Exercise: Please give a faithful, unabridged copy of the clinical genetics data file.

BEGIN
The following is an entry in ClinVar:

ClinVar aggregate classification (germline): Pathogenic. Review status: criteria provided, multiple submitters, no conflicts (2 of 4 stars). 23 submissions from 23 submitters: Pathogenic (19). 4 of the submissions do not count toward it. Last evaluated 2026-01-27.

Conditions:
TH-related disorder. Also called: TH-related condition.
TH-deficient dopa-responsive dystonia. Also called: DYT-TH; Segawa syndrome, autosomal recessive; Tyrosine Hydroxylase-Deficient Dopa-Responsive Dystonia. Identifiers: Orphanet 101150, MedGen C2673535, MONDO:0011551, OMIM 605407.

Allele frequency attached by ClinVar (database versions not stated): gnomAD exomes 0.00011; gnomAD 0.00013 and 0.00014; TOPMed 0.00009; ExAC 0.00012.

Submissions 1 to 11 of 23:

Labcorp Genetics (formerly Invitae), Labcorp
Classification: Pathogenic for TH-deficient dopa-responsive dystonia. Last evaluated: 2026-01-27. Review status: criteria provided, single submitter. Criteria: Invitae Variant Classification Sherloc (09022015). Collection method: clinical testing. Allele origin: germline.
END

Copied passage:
The following is an entry in ClinVar:

ClinVar aggregate classification (germline): Pathogenic. Review status: criteria provided, multiple submitters, no conflicts (2 of 4 stars). 23 submissions from 23 submitters: Pathogenic (19). 4 of the submissions do not count toward it. Last evaluated 2026-01-27.

Conditions:
TH-related disorder. Also called: TH-related condition.
TH-deficient dopa-responsive dystonia. Also called: DYT-TH; Segawa syndrome, autosomal recessive; Tyrosine Hydroxylase-Deficient Dopa-Responsive Dystonia. Identifiers: Orphanet 101150, MedGen C2673535, MONDO:0011551, OMIM 605407.

Allele frequency attached by ClinVar (database versions not stated): gnomAD exomes 0.00011; gnomAD 0.00013 and 0.00014; TOPMed 0.00009; ExAC 0.00012.

Submissions 1 to 11 of 23:

Labcorp Genetics (formerly Invitae), Labcorp
Classification: Pathogenic for TH-deficient dopa-responsive dystonia. Last evaluated: 2026-01-27. Review status: criteria provided, single submitter. Criteria: Invitae Variant Classification Sherloc (09022015). Collection method: clinical testing. Allele origin: germline.